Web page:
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December 21, 2012

Happy New Year 2013 VW Beetle Convertible!

IMG_0075On Oprah a few years ago, the ubiquitous TV show host gave each audience member a 2011 New Beetle as one of “Oprah’s Favorite Things.” To be exact, two hundred and seventy-five Beetles were given away!

At the time, the New Beetle had been fully revamped. A different beast than its predecessor, the bug incorporated more sophisticated leaner styling and a more powerful engine.

The legacy that started with the original Type 1 over 70 years ago continues today.

We recently drove the third generation 2013 Beetle Convertible up the Pacific Coast Highway from Santa Monica to Malibu. It was an unusually rainy and misty California day. Not a great day for a top down ride. But, then again, who can resist when you are driving a Beetle. The 2013 Beetle Convertible continues to be intriguing.

Ever since the Type 15 Convertible from 1949, the Beetle has been one of the most popular open-top cars built. More than 330,000 examples of the first Beetle
Convertible were manufactured over a 32-year span, while another 234,619 New
Beetle Convertibles were produced in an eight-year period.

One of the VW engineers remarked at the launch, “We use Beetle as a precious asset. Although it’s predominately driven by women, the numbers of male drivers are increasing, especially with the turbo charged editions. This year, we created a Beetle that is wider and longer with a lower roofline with the idea of making it a daily driver.”

Besides marketing the car to compete with the Cooper S, the company is hoping to make bigger inroads into the aftermarket. At 2012 SEMA (Specialty Equipment Marketing Association), VW featured a variety of Beetles.  The tricked out cars ranged from a low riding chopped top with a high performance blue metallic wrap to a beach buggy with 19-inch retro alloy wheels.

But you don’t need to trick your car if you go with the three special edition Beetle Convertibles that stand for distinct decades in American cultural history—the 1950s, the 1960s, and the 1970s. The ‘50s Edition Beetle Convertible sports a classic black with a tan interior. The ‘60s Edition is all about two-tone seats and Denim Blue paint. The ‘70s Edition Convertible comes on with a sophisticated Toffee Brown exterior and chrome-look disc wheels.


“Retro is not our thing. We are always looking forward,” said Klaus Bischoff, head designer, Volkswagen Brand. “Volkswagen has reinterpreted the Beetle Convertible’s timeless design with a sportier and more dynamic silhouette, just as it did with the Beetle Coupe. The car is substantially wider, has a longer hood and has a more upright windshield that sits further back than before. The standard rear spoiler reinforces the car’s sporty look.”

The New Beetle convertible is wider, longer and lower than the previous New Beetle Convertible. For example, the latest Beetle Convertible is 3.3 inches wider, 1.1 inches lower and 6.0 inches longer than the 2006 version.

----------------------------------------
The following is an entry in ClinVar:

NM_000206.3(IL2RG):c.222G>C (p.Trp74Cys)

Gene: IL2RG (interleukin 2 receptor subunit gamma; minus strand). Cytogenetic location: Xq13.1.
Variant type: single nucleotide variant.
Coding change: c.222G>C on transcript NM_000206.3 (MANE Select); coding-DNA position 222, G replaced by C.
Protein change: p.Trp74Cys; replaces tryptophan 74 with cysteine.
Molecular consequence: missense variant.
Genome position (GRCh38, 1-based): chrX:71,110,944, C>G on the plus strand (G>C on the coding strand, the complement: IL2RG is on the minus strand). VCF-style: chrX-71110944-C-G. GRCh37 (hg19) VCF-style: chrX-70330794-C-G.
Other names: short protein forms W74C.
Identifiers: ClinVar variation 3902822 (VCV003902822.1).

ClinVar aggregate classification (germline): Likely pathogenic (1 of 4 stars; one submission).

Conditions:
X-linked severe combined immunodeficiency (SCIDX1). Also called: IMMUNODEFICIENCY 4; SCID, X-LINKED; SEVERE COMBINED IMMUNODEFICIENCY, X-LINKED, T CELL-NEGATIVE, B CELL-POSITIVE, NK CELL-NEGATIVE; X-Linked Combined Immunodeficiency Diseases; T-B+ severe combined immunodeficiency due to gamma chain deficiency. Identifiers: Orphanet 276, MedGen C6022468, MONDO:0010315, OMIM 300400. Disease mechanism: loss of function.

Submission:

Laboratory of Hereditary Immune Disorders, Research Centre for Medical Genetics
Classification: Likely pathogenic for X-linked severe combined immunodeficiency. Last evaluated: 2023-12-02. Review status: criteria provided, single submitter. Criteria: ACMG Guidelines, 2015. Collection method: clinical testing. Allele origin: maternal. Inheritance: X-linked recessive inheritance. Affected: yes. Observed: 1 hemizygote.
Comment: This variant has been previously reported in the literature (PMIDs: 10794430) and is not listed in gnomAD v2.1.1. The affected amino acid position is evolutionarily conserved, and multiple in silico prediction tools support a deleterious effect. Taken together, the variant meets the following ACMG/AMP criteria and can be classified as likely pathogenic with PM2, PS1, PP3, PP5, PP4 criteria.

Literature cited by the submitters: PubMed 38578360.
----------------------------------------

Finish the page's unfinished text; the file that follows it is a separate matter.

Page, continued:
With the top up, the Beetle Convertible has a lower roofline than the Coupe’s. When the top is down, a flexible leatherette top boot cleans up the lines. While the soft top harkens back to the original 1949 Type 15, it has a more updated rear window made of tempered safety glass.

The top, which unlatches automatically at the touch of a button, stows in 9.5 seconds and rises in 11.0 seconds. It can be raised and lowered at speeds of up to 31 mph. To note, the trunk space remains the same whether the top is open or closed.

Beetle Convertible R-LineINSIDE:

Bischoff says, “The shape and use of color for the dashboard harkens back to the design of the very first Beetle models… the simple layout and clean graphics are the same as the Beetle Coupe.”

We like the oversized, easy-to-reach dials. Three round gauges are arranged in front of the driver (tachometer, speedometer and fuel gauge). The audio/navigation system is located in the driver’s field of vision on the dashboard with the climate controls situated just below. Similar to the original Beetle, the new car has an extra glove box (the “Beetle bin”) incorporated into the dashboard.

The trunk is larger, offering 7.1 cubic feet of space, compared with the New Beetle’s 5.0 cubic feet. A split-folding rear seat, new on this Beetle, allows the car to carry bulkier and larger items.


The 2.5-liter inline five yields 170 horsepower and 177 lb.-ft. of torque. The
EPA estimated fuel economy rating is 21-mpg city and 27-mpg highway.

The turbocharged 2.0-liter direct-injection yields 200 horsepower and 207 lb.-ft. of torque.  The EPA-estimated fuel economy rating is 21-mpg city and 29-mpg highway.

The Beetle TDI uses the company’s 2.0-liter turbocharged direct-injection Clean
Diesel engine that yields 140 horsepower and 236 pound-feet of torque. The EPA estimated fuel economy rating is 28-mpg city and 41-mpg highway.

The Beetle Convertible, which has a starting MSRP of $24,995, comes standard with six-speed automatic transmission, leather wrapped steering wheel, manual air conditioning, Media Device Interface (MDI) with iPod adapter, three-color adjustable ambient lighting, Bluetooth technology, heated front seats, V-Tex leatherette seating surfaces, 17-inch aluminum-alloy wheels, eight speaker sound system with aux-in, cruise control and power adjustable heated side mirrors.

VW Beetle Interior 1END NOTE: Just for fun we looked up a fully restored 1960 Beetle Cabriolet. It came in at $22,500. If you like real retro, don’t mind a small trunk and hefting a ragtop roof up and down… well, fine. But, we did the math and decided to go with the 2013 version. In denim blue!



Holly Reich    


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